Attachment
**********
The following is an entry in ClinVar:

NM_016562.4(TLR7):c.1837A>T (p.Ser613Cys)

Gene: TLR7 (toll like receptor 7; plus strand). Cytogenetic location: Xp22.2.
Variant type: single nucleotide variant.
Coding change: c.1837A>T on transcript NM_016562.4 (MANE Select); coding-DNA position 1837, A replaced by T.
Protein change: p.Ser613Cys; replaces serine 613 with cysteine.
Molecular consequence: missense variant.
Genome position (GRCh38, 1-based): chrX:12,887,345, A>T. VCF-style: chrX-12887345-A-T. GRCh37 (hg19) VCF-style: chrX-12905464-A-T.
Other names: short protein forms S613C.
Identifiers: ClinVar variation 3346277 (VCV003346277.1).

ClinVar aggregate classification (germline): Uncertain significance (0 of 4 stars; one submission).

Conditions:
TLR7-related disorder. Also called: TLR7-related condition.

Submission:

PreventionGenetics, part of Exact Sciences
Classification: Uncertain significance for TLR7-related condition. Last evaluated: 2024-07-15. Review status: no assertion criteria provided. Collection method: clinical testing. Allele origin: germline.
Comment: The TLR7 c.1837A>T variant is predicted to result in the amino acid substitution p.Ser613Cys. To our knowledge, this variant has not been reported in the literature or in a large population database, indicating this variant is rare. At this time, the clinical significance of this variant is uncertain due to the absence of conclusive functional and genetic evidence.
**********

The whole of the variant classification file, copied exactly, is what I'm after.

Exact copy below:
The following is an entry in ClinVar:

NM_016562.4(TLR7):c.1837A>T (p.Ser613Cys)

Gene: TLR7 (toll like receptor 7; plus strand). Cytogenetic location: Xp22.2.
Variant type: single nucleotide variant.
Coding change: c.1837A>T on transcript NM_016562.4 (MANE Select); coding-DNA position 1837, A replaced by T.
Protein change: p.Ser613Cys; replaces serine 613 with cysteine.
Molecular consequence: missense variant.
Genome position (GRCh38, 1-based): chrX:12,887,345, A>T. VCF-style: chrX-12887345-A-T. GRCh37 (hg19) VCF-style: chrX-12905464-A-T.
Other names: short protein forms S613C.
Identifiers: ClinVar variation 3346277 (VCV003346277.1).

ClinVar aggregate classification (germline): Uncertain significance (0 of 4 stars; one submission).

Conditions:
TLR7-related disorder. Also called: TLR7-related condition.

Submission:

PreventionGenetics, part of Exact Sciences
Classification: Uncertain significance for TLR7-related condition. Last evaluated: 2024-07-15. Review status: no assertion criteria provided. Collection method: clinical testing. Allele origin: germline.
Comment: The TLR7 c.1837A>T variant is predicted to result in the amino acid substitution p.Ser613Cys. To our knowledge, this variant has not been reported in the literature or in a large population database, indicating this variant is rare. At this time, the clinical significance of this variant is uncertain due to the absence of conclusive functional and genetic evidence.